New Mexico Boots Up World’s Third Fastest Computer

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SUNNYVALE, Calif., Jan. 28 — The third most powerful computer on the planet will take center stage today as New Mexico Governor Bill Richardson joins other leaders in saluting the arrival of the massive supercomputer that will drive groundbreaking research for education and commerce in the state.

A 14,336-core SGI Altix ICE system from SGI, the supercomputer is noteworthy for more than its sheer power: the new system was up and running only 48 hours after it arrived. That’s a significant accomplishment because many top-ranked supercomputers can take weeks or even months to deploy.

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Hundreds of SGI Customers Contribute to Latest Report From Nobel Prize-Winning Climate Change Panel

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NEW ORLEANS, Jan. 21 /PRNewswire-FirstCall/ — 88th American Meteorological Society Annual Meeting — More than one-third of the contributors to the latest report from the Nobel Prize-winning Intergovernmental Panel on Climate Change (IPCC) represent institutes whose scientific studies rely on solutions from SGI (NASDAQ: SGIC) .

“Climate Change 2007, the Fourth IPCC Assessment Report” reflects the current state of knowledge on climate change compiled by 585 scientists from around the world. Some 200 are affiliated with laboratories, government agencies or research institutes that conduct weather and climate studies with SGI(R) compute, storage and visualization systems.
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PSC to Acquire Two SGI Altix Shared Memory Systems

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PITTSBURGH, Jan. 16 — The Pittsburgh Supercomputing Center (PSC) has contracted with SGI to acquire two SGI Altix 4700 systems. One of the new systems (768 processors, 1.5 terabytes of memory, 5.0 teraflops peak performance) will be integrated into the TeraGrid, the National Science Foundation program of comprehensive cyberinfrastructure, substantially increasing the “shared memory” capability available through NSF for U.S. science and engineering research.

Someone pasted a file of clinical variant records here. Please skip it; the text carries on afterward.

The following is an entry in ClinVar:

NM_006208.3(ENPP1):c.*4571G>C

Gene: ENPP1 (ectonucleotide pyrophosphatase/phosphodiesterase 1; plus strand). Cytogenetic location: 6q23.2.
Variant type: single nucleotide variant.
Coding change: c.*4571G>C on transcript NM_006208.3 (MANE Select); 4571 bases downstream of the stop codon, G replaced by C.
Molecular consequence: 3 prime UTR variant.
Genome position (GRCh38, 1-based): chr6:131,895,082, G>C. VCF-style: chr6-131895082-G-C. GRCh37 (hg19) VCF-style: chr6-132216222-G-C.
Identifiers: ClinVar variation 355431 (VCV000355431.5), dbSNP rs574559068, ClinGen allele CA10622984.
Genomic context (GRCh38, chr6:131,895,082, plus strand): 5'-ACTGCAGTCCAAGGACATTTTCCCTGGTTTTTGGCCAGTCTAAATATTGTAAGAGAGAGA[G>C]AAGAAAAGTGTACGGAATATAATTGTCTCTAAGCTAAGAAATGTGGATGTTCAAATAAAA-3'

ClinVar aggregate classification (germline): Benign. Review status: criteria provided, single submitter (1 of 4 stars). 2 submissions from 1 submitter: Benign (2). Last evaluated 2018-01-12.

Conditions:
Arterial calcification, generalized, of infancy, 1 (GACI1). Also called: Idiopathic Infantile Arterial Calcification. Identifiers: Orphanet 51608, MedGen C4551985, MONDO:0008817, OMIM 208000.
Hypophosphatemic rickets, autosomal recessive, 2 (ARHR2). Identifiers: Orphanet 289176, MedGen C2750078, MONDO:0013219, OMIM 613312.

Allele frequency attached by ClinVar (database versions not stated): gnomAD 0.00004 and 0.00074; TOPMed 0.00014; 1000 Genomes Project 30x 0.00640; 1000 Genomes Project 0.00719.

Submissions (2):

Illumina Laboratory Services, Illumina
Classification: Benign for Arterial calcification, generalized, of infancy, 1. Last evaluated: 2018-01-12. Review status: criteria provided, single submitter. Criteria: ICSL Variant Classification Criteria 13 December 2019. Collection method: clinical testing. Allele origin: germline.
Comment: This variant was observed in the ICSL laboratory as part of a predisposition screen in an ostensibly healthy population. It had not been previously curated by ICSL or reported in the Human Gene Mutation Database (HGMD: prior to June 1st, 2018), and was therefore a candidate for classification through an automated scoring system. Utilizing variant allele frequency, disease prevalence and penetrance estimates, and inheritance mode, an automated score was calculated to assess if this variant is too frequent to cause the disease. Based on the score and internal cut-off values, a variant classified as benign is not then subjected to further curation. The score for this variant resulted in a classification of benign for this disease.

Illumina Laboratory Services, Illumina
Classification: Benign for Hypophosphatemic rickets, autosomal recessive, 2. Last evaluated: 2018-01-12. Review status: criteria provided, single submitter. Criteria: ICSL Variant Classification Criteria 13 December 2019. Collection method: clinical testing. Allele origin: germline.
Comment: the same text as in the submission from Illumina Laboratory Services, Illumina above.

PSC’s other new SGI Altix system (144 processors, 288 gigabytes memory), acquired with support from NIH’s National Center for Research Resources for PSC’s biomedical program, the National Resource for Biomedical Supercomputing (NRBSC), will be devoted exclusively to biomedical research. “To make a system of this scale openly available for biomedical research is unprecedented,” said NRBSC director Joel Stiles.
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Universite de Montreal Researchers Simulate World’s Largest Heart Model Using SGI Technology

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In the quest to discover how the mechanisms of disease work, researchers at the Universite de Montreal (UdM) have run the largest mathematical simulation of a heart ever assembled — a 2 billion element model — on a high-performance computing system from SGI (Nasdaq: SGIC). The new UdM model is up to 1,000 times more detailed than previous models, enabling new scientific discoveries that would never be possible via observation alone.
Until recently, the largest heart models in the world had at most a few million elements. Over the last nine months, Dr. Mark Potse and Dr Alain Vinet, both affiliated with the Research Center of Sacre-Coeur Hospital and the Biomedical Engineering department at UdM, began running 100 to 120 million-point models as part of their heart disease research on an SGI(R) Altix(R) 4700 system, believed to be the largest shared memory computing system in Canada.
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